By Riley O’Boyle
Living in Portland for two decades, photographer Geoffrey Hiller rarely rode the bus until last year.
When he lived in New York back in the 1980s, he had worked on a photo essay featuring the A-Train. But it wasn’t until returning home to Portland from a 2015 trip to Myanmar that he really noticed Bus 75.
“I wanted the energy from the trip to keep going, so I began The Hidden Portland project, which captures life along the 75 route, and it developed organically,” he said.
In May 2015, Geoffrey boarded the 75 – the bus closest to his home – getting on and off at different stops to strike up conversations at various businesses, as well as focusing his camera on the cityscape.
With a grant from the Regional Arts and Culture Council, he produced a blog and exhibit, featuring locations within a city block of the bus route, a 20-mile stretch between downtown Milwaukie and St. Johns. That includes the length of Concordia neighborhood on 42nd Avenue.
Hiller brought on board writer Tom Vandel to contribute text to the work, and the pair published an illustrated post every Monday on Bus75.org.
“While I certainly acknowledge there’s an aspect of the project that focuses on the disappearing Portland, I didn’t intend to make overt commentary on it,” Geoffrey explained. “A lot of people are trying to pick up on the gentrification aspect of the project, and we can’t deny that. We know it exists. We allude to it.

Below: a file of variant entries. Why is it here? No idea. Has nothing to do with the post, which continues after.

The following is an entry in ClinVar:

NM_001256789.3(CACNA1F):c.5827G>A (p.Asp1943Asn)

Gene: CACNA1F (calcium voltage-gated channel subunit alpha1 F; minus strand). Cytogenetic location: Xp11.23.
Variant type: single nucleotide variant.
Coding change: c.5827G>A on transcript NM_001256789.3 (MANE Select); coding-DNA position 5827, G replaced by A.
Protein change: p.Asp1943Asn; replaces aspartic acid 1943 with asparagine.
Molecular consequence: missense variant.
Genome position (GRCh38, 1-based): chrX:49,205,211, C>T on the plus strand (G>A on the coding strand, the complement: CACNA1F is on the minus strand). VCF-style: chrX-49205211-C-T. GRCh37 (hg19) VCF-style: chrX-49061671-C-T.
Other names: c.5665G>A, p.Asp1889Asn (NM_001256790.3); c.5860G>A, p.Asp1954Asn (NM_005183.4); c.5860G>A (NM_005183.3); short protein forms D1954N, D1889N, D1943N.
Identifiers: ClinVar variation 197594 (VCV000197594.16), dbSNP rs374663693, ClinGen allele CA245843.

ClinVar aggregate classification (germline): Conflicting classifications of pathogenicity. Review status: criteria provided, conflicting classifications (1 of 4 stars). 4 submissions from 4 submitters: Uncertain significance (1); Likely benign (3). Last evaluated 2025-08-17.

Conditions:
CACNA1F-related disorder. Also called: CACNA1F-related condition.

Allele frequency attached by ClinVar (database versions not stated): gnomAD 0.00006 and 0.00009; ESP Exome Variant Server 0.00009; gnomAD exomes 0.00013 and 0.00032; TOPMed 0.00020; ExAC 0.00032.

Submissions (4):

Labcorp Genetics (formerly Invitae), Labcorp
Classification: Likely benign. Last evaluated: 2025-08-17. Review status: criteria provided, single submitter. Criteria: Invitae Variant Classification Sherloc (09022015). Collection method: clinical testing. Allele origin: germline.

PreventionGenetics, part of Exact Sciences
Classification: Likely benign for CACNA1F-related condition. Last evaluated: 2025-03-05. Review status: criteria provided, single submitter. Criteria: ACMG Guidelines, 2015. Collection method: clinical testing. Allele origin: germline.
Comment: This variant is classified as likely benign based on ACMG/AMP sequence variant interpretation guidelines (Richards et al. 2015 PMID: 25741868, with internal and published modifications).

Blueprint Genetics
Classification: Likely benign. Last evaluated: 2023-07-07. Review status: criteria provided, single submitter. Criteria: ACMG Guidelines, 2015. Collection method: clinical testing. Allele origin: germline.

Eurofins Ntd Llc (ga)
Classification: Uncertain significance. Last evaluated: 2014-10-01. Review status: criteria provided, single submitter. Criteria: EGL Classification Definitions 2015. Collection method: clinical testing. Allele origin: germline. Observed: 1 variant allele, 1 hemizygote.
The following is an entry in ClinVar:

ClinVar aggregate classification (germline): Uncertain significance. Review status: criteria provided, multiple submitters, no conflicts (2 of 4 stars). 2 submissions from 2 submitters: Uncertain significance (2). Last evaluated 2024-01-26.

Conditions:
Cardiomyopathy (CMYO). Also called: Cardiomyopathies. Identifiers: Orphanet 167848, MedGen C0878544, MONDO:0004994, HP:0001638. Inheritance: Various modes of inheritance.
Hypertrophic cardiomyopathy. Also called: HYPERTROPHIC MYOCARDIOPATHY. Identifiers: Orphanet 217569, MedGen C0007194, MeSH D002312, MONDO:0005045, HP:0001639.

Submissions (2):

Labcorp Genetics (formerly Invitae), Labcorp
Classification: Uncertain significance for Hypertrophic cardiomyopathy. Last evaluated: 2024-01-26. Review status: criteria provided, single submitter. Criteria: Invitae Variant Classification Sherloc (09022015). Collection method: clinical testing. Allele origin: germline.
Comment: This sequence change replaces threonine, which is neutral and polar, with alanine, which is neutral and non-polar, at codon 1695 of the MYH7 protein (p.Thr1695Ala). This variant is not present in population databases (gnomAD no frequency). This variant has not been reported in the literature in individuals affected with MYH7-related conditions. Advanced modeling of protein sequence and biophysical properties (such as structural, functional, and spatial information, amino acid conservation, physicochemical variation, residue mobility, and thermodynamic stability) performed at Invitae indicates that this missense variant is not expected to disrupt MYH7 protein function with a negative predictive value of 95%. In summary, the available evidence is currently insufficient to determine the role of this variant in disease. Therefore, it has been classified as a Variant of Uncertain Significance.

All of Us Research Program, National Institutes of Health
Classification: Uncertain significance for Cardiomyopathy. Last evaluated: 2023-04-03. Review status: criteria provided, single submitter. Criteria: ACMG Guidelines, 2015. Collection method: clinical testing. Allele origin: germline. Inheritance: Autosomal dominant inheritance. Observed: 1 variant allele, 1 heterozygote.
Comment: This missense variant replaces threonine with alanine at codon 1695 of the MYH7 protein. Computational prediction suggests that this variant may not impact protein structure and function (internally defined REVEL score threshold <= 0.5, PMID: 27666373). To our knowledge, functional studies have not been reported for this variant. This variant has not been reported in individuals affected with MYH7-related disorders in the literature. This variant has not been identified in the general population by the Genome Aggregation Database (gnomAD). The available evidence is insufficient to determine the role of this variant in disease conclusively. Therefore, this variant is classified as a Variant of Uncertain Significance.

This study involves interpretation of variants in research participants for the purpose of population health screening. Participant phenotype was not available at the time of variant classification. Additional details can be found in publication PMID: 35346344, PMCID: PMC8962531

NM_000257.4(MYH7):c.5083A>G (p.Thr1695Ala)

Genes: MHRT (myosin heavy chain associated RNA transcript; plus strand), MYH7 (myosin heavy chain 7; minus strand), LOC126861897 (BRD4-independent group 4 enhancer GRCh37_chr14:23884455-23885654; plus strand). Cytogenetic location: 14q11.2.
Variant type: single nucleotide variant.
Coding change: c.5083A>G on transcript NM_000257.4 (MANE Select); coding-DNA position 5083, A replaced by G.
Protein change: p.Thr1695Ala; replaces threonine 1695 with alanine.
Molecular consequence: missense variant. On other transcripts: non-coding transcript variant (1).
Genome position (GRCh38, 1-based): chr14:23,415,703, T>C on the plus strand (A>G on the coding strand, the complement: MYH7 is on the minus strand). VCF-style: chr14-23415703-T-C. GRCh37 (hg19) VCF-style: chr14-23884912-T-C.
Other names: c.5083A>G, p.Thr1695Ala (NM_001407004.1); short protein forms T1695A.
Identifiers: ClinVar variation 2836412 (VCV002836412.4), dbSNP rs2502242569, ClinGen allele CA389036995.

“But at the end of the day, we are trying to get at something beyond that,” he added. “I’m looking for a different angle, something that will fill in the blanks between the story of gentrification and the celebration of the old Portland.
“There are ideas and themes that a photograph can hint at, even when words fail to describe them. That’s what I seek out.”
The project blog will continue until the end of December. The Hidden Portland exhibit is on display in the George R. White Library Learning Center at Concordia University through Dec. 18. It includes several photos that never made it into the blog.
Riley, certified engineer in training, graduated from Oregon Institute of Technology with a degree in civil engineering, with an extracurricular focus and interest in community engagement through written and visual media. New to Portland, he pursues a career in stormwater management, while he continues the practice of written and visual media production. Contact him RSOBboyle13@gmail.com.